I became a doctor partly because I thought it would make my income more resilient during tough times (what can I say, I heard too many stories growing up.) Now I learn healthcare is concentrated in the zones that will be affected most by the shaking. 72 percent of health care workplaces are located in the zones that are classified as “very strong shaking zones” (MMI 7) or “destructive shaking zones” (MMI 8 and higher)–zones that are expected to experience the most damage. Manufacturing, Wholesale Trade, and Education are the other hardest hit industries with the greatest loss of jobs and annual wages. On the other hand, “Agriculture, forestry, fishing and hunting” will do relatively well with only 27% of its employed workers in shaking zones.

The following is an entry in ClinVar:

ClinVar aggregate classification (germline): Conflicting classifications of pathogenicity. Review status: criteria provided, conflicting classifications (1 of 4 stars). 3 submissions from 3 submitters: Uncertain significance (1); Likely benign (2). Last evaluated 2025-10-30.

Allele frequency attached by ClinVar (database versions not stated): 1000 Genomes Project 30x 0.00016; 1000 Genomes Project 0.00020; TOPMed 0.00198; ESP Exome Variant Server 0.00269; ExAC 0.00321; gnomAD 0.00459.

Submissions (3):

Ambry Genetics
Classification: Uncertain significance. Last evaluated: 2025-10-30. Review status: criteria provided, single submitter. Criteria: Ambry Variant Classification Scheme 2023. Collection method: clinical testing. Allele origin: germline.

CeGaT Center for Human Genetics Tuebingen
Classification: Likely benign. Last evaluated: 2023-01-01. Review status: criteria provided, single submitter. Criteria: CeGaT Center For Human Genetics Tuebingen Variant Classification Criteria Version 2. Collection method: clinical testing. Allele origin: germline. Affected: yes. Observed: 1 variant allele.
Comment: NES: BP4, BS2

What I really wanted was to become a forest-ranger.
Jonathan Fielding, LA County’s Public Health Director is a very smart man. Here is what he said today: The National Health Security Strategy’s community resilience aims has “so many pieces that are difficult to operationalize.” Here are examples he gave:
- “Prevent, withstand, and mitigate the stress of a health incident”; How much mitigation? What is stress?
- “Recover in a way that restores the community to a state of self-sufficiency and at least the same level of health and social functioning after a health incident”; when has a community reached self-sufficiency again? What is the time-span for this to occur? How do we know the “new normalcy” when it arrives?
- “Use knowledge from a past response to strengthen the community’s ability to withstand the next health incident”; what will count as strengthening? How much withstanding must be achieved? Again, what is the timespan here?